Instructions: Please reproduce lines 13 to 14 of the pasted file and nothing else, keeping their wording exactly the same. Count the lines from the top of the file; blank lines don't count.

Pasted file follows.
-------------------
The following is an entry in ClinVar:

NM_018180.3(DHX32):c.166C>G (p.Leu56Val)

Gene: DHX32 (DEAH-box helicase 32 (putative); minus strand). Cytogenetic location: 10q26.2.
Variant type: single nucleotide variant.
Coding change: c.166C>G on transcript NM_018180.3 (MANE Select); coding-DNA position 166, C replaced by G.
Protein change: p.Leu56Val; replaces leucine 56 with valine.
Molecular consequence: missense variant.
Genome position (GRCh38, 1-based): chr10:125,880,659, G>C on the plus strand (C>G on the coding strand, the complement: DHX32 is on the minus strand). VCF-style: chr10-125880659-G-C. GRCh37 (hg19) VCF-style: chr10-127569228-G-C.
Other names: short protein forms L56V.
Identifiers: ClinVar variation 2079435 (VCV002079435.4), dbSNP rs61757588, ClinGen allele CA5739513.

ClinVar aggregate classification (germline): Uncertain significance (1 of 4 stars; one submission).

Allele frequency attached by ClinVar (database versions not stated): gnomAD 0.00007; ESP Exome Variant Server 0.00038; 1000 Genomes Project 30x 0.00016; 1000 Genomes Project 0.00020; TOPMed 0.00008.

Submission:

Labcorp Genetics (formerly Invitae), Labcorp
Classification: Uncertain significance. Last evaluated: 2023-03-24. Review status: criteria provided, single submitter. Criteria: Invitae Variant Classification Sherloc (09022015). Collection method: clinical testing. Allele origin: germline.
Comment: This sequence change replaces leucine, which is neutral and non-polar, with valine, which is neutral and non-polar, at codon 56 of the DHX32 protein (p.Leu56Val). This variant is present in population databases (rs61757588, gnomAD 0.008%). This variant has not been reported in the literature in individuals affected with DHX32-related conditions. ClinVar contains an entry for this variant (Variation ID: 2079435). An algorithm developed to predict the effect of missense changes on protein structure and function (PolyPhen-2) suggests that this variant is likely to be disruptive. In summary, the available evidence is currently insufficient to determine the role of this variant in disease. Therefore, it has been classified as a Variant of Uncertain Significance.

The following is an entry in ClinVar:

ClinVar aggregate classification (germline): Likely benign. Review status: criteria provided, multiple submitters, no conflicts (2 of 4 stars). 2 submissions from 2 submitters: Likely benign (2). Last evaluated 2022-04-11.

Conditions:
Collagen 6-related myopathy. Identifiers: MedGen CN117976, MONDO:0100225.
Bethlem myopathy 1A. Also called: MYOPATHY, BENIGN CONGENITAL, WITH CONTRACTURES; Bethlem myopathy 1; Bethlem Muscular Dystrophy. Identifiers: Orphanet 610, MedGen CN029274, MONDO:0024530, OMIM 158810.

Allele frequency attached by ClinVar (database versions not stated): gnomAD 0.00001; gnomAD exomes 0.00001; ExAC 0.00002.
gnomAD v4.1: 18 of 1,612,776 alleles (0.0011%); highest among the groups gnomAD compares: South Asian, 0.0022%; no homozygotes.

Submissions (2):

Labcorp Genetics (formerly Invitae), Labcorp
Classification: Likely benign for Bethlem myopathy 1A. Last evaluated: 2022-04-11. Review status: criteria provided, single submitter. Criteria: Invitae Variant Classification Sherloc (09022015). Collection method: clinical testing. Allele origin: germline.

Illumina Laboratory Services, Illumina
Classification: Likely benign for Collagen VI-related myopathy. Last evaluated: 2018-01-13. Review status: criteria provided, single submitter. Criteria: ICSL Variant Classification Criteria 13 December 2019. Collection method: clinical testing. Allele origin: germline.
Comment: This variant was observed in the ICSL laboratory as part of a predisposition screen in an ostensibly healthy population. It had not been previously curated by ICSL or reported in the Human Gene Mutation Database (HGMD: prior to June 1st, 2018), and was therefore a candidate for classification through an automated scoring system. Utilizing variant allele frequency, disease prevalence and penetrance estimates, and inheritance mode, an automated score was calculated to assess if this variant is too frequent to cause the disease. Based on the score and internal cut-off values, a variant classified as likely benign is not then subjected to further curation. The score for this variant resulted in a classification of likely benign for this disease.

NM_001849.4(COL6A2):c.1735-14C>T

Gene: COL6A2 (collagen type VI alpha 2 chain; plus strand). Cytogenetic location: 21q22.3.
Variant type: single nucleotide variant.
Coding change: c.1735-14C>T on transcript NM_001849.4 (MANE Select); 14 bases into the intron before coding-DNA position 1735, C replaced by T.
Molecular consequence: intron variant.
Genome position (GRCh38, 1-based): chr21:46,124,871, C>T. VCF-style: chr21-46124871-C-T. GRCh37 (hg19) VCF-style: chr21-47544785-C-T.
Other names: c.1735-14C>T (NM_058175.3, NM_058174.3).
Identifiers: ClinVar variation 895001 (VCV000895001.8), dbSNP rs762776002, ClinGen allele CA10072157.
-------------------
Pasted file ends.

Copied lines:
Submission:

Labcorp Genetics (formerly Invitae), Labcorp